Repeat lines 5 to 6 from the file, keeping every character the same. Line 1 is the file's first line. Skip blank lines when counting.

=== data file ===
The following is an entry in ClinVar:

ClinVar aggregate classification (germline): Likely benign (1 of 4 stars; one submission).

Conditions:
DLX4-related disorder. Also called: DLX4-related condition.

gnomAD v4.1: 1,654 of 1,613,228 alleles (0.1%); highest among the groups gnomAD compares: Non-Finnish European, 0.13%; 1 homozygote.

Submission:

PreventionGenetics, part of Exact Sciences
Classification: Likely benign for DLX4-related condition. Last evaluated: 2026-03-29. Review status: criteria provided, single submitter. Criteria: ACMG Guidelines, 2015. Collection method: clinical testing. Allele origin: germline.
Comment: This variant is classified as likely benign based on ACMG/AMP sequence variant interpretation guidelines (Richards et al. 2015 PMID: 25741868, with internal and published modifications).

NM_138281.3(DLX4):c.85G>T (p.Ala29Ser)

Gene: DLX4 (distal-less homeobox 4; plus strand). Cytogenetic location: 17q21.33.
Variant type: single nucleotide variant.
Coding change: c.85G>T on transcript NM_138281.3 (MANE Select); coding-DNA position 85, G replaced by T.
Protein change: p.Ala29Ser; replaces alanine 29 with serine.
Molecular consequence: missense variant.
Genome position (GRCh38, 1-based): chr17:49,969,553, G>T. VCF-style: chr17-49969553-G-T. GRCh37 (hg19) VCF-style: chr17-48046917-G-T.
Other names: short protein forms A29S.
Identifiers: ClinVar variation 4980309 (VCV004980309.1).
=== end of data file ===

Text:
gnomAD v4.1: 1,654 of 1,613,228 alleles (0.1%); highest among the groups gnomAD compares: Non-Finnish European, 0.13%; 1 homozygote.

Submission: